I submitted a new MG novel
to my agent a while ago. She felt that it needed work.As much as my pride would like to deny
it, she was right. Certain aspects of the plot required reimagining.
Unfortunately I was unable to figure out how to implement the changes. Rather
than grind away in frustration, I decided to put the manuscript away and let it
silently ferment in my imagination. I recently picked it back up and the
clarity of detachment enabled me to immediately diagnose the problem.While plowing through the first draft,
I had contracted a serious case of Harry Potter-itis. The plot was far too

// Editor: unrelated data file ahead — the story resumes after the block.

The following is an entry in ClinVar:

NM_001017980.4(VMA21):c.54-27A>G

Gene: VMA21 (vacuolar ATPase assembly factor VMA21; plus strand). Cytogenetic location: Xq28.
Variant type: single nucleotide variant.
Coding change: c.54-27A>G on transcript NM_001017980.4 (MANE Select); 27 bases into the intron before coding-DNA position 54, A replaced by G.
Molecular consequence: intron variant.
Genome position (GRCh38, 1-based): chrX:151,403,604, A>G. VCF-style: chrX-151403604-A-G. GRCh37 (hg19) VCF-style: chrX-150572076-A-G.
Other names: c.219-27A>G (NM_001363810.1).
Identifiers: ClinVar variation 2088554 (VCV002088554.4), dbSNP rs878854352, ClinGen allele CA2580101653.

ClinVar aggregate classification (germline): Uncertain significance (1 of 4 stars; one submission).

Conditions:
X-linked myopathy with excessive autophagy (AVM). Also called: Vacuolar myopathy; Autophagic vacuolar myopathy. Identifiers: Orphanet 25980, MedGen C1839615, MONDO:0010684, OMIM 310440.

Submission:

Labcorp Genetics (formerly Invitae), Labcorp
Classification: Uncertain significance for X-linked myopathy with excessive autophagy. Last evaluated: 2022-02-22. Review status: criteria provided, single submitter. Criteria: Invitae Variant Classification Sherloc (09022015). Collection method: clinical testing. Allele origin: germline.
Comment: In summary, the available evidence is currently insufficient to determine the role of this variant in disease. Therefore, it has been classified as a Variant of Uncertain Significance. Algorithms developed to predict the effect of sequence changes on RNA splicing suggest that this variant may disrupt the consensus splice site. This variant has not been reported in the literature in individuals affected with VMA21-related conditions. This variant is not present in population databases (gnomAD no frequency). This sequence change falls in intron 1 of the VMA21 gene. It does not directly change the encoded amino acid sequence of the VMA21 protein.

intricate. The manuscript was bloated with sub-plots.Not that there's anything wrong with an intricate novel.J. K. Rowling performed that challenge
with consummate grace. However, that wasn't the best way to tell this
particular story. This was a straight, swiftly moving river, not a meandering
Mississippi.Before diving into a
new draft, I reread some of my favorite short novels.
I reintroduced myself to
their compact, precise, gem-like brilliance. Flannery O'Connor said that story
dictates form.If the story in
your heart feels like 100 page novel, not a 500 page book, do not hesitate to
follow that path.A short novel is
splendid river to sail down!